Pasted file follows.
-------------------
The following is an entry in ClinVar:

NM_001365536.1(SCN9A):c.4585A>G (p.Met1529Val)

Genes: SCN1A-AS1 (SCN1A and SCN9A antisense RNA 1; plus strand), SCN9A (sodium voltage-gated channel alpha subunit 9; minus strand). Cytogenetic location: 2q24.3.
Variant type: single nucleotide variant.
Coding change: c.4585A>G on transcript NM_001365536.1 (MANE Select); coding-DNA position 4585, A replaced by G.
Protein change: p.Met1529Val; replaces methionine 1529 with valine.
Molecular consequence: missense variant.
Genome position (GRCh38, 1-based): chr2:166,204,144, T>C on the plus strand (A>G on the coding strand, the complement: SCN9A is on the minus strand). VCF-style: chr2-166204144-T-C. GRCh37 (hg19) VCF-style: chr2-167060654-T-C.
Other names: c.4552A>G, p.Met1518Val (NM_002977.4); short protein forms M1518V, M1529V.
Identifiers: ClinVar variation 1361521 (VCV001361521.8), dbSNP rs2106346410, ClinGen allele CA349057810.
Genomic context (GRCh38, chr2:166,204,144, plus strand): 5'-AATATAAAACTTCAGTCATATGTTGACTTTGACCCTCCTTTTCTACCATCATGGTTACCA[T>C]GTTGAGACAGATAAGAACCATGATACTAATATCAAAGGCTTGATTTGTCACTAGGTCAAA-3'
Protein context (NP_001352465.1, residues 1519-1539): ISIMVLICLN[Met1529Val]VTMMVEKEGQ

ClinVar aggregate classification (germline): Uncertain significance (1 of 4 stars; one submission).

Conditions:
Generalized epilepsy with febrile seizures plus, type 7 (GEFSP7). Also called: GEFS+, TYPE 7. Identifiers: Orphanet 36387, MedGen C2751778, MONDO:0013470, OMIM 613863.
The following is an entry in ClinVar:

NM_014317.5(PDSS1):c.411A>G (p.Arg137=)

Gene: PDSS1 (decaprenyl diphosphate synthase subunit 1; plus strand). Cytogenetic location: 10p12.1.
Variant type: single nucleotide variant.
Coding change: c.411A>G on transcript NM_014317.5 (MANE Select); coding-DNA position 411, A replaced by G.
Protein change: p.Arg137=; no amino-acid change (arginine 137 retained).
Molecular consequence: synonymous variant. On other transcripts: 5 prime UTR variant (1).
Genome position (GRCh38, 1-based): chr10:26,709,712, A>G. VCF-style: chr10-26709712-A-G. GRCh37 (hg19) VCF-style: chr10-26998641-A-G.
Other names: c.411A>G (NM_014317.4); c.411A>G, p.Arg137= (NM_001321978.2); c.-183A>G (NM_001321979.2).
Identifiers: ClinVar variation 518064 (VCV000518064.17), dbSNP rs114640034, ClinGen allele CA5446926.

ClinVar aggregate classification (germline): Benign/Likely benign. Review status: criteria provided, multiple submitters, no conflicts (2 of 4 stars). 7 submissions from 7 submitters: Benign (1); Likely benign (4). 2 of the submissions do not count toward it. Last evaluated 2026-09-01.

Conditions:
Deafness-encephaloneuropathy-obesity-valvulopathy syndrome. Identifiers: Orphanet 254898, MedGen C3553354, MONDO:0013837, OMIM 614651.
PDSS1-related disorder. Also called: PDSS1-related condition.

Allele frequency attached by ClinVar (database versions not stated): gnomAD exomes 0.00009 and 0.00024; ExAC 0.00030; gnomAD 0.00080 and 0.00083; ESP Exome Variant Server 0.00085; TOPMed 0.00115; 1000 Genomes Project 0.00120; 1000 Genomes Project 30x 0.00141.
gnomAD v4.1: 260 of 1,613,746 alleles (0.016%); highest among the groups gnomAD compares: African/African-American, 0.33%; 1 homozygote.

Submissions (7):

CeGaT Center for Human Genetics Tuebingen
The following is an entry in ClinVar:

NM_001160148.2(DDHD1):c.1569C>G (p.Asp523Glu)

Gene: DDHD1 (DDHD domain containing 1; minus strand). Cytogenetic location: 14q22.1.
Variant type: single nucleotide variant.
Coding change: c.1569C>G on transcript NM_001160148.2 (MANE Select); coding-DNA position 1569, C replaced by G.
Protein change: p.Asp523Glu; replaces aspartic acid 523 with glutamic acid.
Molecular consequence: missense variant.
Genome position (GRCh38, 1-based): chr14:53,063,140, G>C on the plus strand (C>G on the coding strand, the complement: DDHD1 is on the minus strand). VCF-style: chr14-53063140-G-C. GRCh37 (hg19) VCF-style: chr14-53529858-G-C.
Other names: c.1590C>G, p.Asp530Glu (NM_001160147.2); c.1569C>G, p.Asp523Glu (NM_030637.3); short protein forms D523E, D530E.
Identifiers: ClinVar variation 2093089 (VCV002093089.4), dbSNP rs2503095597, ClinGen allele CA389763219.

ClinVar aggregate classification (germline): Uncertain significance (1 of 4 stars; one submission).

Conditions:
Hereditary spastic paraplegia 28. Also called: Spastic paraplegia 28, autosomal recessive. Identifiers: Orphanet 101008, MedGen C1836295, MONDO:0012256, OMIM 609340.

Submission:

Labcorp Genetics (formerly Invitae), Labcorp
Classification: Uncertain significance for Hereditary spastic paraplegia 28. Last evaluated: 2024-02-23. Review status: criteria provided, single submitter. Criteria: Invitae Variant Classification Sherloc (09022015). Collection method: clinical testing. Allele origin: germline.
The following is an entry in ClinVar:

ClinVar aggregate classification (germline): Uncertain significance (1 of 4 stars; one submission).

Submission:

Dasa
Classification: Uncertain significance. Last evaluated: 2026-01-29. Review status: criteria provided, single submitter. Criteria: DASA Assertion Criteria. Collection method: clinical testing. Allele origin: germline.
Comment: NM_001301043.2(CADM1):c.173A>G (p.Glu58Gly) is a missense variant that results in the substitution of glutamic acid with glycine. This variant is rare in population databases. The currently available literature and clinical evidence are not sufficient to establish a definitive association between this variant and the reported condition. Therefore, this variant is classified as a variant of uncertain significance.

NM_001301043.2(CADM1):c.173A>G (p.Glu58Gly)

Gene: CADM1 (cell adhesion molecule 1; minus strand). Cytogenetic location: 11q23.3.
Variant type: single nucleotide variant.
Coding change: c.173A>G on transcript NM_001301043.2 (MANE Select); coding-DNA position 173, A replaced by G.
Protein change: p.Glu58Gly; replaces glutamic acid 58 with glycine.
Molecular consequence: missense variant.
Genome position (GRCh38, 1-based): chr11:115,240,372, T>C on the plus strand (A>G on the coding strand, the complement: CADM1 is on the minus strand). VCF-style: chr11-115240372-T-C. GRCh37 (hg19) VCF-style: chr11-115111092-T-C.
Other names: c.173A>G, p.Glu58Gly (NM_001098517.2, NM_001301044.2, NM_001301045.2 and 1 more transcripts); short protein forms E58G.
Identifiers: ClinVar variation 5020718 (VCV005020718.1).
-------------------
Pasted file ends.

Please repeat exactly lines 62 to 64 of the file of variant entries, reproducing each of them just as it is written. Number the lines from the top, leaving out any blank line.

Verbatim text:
Genome position (GRCh38, 1-based): chr11:115,240,372, T>C on the plus strand (A>G on the coding strand, the complement: CADM1 is on the minus strand). VCF-style: chr11-115240372-T-C. GRCh37 (hg19) VCF-style: chr11-115111092-T-C.
Other names: c.173A>G, p.Glu58Gly (NM_001098517.2, NM_001301044.2, NM_001301045.2 and 1 more transcripts); short protein forms E58G.
Identifiers: ClinVar variation 5020718 (VCV005020718.1).